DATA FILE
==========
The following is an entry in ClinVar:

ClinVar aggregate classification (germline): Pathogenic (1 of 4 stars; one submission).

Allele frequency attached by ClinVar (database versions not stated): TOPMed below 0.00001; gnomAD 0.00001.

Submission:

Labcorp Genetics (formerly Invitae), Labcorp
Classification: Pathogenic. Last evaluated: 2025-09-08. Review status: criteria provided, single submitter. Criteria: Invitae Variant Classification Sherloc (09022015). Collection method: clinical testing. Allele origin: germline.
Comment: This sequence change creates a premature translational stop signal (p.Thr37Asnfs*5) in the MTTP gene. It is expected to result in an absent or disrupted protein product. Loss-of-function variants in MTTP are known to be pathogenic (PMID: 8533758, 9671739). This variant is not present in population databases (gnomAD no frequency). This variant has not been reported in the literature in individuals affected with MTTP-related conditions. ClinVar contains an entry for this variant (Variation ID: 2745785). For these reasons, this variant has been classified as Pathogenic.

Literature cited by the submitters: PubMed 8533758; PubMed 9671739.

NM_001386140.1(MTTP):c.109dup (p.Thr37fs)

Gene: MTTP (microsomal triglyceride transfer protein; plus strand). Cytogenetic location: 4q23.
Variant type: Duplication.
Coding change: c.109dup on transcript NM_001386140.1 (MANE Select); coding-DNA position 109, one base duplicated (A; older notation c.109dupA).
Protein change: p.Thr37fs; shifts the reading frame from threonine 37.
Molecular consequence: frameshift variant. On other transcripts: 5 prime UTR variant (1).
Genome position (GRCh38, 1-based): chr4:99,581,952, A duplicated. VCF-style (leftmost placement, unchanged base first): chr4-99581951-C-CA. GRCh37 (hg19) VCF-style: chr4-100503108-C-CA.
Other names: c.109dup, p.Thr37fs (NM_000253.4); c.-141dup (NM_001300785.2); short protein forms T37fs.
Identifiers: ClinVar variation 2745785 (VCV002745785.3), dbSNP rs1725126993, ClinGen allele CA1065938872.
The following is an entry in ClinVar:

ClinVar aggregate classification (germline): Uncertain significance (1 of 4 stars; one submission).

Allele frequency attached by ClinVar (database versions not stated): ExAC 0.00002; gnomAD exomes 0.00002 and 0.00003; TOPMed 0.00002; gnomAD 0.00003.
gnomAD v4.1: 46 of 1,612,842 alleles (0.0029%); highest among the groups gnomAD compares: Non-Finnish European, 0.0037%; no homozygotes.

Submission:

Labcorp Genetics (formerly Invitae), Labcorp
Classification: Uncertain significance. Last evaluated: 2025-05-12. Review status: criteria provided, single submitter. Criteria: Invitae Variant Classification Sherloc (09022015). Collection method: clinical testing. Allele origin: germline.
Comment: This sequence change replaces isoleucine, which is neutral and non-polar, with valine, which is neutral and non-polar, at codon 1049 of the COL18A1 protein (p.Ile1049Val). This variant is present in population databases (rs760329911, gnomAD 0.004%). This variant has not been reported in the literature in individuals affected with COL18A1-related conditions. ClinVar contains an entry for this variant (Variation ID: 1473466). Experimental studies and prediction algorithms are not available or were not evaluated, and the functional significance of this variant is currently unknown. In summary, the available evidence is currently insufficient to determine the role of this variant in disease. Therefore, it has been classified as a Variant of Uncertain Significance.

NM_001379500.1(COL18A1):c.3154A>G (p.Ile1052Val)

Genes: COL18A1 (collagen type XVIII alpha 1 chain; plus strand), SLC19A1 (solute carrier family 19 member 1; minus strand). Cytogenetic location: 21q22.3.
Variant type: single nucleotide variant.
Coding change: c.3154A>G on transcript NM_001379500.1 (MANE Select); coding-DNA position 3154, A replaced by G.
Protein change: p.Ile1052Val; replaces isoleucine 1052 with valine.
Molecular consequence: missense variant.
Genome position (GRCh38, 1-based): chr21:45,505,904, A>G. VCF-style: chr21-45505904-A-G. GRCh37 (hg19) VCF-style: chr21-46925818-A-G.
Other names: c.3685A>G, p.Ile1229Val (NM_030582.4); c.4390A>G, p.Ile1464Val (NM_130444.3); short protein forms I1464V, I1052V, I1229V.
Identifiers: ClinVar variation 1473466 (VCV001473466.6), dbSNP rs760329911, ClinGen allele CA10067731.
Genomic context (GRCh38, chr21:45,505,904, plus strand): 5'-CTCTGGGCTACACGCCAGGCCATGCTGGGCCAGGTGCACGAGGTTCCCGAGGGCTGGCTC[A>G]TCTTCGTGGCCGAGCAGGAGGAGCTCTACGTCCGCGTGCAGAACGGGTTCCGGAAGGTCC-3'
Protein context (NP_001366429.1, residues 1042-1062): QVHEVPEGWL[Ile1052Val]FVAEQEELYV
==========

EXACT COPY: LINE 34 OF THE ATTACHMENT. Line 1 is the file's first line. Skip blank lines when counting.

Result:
Identifiers: ClinVar variation 1473466 (VCV001473466.6), dbSNP rs760329911, ClinGen allele CA10067731.